Tuesday, August 19, 2008
On June 28 I climbed one of Oregon’s most iconic rock formations, the Monkey Face in Smith Rock State Park.
I was joined by two of my classmates from the Mazamas Advanced Rock class for an ascent of the West Face Variation (5.8 A0) with a direct variation on pitch 2 (5.8).
There were at least three other groups ahead of us on the route, so we did a lot of waiting to get started as well as on the route. We didn’t get to leave the ground until around 11:30 a.m.
About 2 pitches up, a series of thunderstorms started rolling through. The winds would pick up and it would sprinkle a bit and then clear up. We could see these cloud systems moving through in the distance and dropping rain, but it would have been a real pain to bail since the rap station is just off the summit, so up we went.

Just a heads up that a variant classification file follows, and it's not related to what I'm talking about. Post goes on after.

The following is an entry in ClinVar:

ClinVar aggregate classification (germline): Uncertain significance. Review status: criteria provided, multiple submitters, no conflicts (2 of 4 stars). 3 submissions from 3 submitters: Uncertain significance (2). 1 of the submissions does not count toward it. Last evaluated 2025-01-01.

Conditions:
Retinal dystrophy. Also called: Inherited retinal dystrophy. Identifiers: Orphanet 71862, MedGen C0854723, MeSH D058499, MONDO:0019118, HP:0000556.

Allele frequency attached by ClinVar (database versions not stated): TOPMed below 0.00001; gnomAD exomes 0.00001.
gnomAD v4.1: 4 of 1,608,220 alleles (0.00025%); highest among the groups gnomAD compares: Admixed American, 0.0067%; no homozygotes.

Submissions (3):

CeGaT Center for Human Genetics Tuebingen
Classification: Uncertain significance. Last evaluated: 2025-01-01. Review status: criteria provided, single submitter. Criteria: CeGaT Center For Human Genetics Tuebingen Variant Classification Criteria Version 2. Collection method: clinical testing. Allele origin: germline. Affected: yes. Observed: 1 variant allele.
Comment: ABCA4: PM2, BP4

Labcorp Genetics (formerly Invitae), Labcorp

By the time we were headed up the last pitch out of the cave onto the summit it was raining and hailing a bit and blowing like crazy. By the time the third person in our group was on the summit there was thunder and lightning out to the west. Time to get off fast! I was getting pretty worried about the 180’ free-hanging rappel in 30 mph winds, but we got lucky and the wind stopped and the sun came out by the time we got the rappel set up.
At camp that night people were telling about how they bailed on routes all over the park when the first series of storms came through. Some said there were pebbles blowing off the top, so it was basically raining rocks. Someone said there were gusts clocked at 55 mph, but I don’t think we had any over 30-35.
This was a great way to end the class. Definitely an adventure I’ll remember for quite some time.